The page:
Adam : And then it’s how the system is built… I digress a bit but it’s the system, it’s the same for everyone. And that I think that’s the thing, is that we forget to tell us being an artist is a job. It’s not “you’re gonna go on tour, you’re gonna have a lot of fans and it’s gonna be awesome !” In fact, it’s a job. You have stress, anxiety, emails to send, things that you don’t want to do, things that you want to do… it’s a job. You’re an entrepreneur.

Thérèse : And then the music industry is, first and foremost, an industry ! If you don’t want it to be, then you make music for your friends and then there you go, you don’t try to make a living off of it.

6. Can you tell us more about what to expect from you in the near future ? A new single ? More live performances ? Collaborations with other artists maybe ?

Thérèse : Right now it’s more live shows, indeed. We have the chance to work with a great booking agency called Wart, our booker is Audrey, she is great, and the whole booking team supports the project. We have between 20 and 30 shows announced by March 2022. After the Crossroads we will perform at the Smmmile on September 18th in La Villette, on the 23rd at Urban Week in La Défense, on October 2nd I was invited by Sônge to the Metronome for a set with Frida who is one of my very good friends, there should also be Flavia Coehlo, Claire Laffut… so it’s going to be a pretty cool set I think ! And then, very important show for the project : we will be at the MaMA Festival in Paris on October 13th. A lot of things are about to happen ! I trust life ! Then we go to Lorient, to open the show of Yseult aux Indisciplinés, same for Suzane in Morlaix, and then there is the Scénart Theater which also happens in December, and then the Bars en Trans, normally. I am waiting to see if everything is booked. Everything is available on my Instagram, Facebook and Twitter account ! And then after, we keep writing songs in between shows. And since I have a lot of other professional activities – well I’m a stylist – there is an ad that will come out at the end of September for which I did the styling, a Spotify ad, and I’m in the process of setting up my merchandising brand. It would only be made in France, and we would like to work with women in the process of social reintegration. That’s my end-of-year goal. I would like to have something to show for Christmas !

7. Finally, there is a question I like to ask when my interviews come to an end : is there an artist that you’ve been keeping an eye on lately ?

Thérèse: Well, in fact I follow lots of them all the time ! I do my own research. But there is one artist that I have been following for years and that I talk about in every interview but I’m not tired of doin so, it’s M.I.A. She’s an endless source of inspiration for me, I think she’s one of the only artist who, every time she’s live on Instagram, I’ll watch her. Because I know she’s going to say interesting things, I know that’s going to make me think, or that she’s going to play us something that won’t be available on streaming platforms, and I find her business model to be quite interesting, because that besides the fact that she is a woman that I find to be beautiful, super badass, super well dressed, who sings well too, and who has cool music productions, and who is not 20 years old, she is a woman who has the mindset that I have always wanted to adopt which is to be both on the inside and on the outside. She has one foot in the industry, well she criticizes it quite a bit from time to time, she does H&M campaigns anyway, but besides that she is really involved in the migrants crisis because it is part of her own story,  but that does not stop her from participating in an H&M campaign one day and a conference for helping migrants the next day. In that sense, I think she’s a well-rounded artist, and that’s inspiring ! And her Patreon, it’s cool to have enough followers & fans to be able to give them things that aren’t available on platforms. I can’t do that yet. YouTube’s censorship (for the music video for “Skin Hunger”, editor’s note) really hurt us. But, this is where I want to go.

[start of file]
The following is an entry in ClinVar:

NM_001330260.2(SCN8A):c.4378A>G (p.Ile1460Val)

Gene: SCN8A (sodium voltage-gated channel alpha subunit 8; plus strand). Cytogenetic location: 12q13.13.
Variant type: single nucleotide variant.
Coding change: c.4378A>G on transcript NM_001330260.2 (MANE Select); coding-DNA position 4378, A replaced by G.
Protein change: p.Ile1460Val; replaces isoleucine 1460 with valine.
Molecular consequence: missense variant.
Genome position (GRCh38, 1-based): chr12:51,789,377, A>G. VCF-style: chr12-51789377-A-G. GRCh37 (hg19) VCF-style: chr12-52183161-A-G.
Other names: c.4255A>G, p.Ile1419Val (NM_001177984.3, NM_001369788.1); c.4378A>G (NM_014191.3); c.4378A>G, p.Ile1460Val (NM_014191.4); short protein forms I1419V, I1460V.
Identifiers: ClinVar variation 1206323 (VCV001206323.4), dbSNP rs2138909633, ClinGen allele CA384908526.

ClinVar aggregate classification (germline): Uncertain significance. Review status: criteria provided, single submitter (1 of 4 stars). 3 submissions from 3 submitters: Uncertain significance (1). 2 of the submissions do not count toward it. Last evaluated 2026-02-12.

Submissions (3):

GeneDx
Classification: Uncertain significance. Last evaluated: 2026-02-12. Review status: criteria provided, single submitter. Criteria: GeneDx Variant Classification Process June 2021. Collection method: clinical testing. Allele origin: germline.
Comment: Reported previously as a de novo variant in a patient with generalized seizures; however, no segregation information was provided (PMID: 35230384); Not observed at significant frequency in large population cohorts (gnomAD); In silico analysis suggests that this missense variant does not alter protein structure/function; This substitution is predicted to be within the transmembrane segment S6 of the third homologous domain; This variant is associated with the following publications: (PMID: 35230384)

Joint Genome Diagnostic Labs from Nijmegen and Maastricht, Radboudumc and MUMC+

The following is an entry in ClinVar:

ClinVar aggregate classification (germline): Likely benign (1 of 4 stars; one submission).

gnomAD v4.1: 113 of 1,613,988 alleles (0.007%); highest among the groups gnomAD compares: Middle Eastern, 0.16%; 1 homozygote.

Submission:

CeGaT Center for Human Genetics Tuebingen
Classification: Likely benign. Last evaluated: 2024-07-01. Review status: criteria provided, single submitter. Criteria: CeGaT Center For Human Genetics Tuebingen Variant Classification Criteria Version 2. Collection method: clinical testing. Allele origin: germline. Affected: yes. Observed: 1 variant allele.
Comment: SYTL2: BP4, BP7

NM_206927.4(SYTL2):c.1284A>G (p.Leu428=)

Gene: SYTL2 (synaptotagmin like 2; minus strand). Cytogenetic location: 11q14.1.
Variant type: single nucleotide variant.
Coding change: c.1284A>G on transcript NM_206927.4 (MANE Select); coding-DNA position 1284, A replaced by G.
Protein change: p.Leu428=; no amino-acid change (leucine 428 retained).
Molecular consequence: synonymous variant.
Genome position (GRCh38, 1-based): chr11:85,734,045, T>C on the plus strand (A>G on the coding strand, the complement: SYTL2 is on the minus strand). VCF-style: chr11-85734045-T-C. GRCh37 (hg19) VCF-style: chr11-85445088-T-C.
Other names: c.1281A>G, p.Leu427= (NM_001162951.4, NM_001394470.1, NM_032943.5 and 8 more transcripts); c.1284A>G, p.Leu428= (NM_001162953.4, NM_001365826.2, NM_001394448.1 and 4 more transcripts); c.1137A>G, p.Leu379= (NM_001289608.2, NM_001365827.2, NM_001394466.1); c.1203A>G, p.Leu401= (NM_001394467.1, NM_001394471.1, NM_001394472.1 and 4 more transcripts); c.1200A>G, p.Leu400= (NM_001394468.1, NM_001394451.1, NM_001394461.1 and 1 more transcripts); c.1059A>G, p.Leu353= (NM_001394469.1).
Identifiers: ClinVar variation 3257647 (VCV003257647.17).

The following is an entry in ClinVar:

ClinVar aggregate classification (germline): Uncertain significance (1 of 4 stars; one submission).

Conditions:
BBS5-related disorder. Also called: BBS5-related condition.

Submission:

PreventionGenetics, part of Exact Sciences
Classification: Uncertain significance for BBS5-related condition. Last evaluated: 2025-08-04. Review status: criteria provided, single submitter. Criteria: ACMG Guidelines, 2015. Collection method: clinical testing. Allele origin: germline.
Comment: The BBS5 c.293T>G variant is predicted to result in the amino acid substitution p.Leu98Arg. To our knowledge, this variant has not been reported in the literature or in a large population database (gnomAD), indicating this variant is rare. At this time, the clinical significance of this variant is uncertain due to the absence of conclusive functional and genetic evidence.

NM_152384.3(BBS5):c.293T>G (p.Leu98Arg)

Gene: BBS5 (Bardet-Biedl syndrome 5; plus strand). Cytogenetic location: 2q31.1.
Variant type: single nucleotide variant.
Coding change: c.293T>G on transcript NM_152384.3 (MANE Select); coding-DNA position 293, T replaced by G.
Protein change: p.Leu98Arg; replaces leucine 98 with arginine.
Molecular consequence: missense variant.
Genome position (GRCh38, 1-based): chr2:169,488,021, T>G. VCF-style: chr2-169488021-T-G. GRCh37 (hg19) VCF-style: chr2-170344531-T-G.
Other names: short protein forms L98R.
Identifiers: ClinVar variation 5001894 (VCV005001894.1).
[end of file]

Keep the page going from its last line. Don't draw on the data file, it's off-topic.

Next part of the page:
Thérèse est à retrouver sur toutes les plateformes de streaming. Vous pouvez également la retrouver sur Instagram !

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About the Author: Cloé Gruhier

As a music web writer for several years, I have developed a particularly devoted passion for electronic and alternative musics. From the ethereal melodies of Max Cooper to the introspective music and lyrics of Banks, my radar has me listening to the wide French and international independent music scene... all of this between communication plans for independent labels and artists !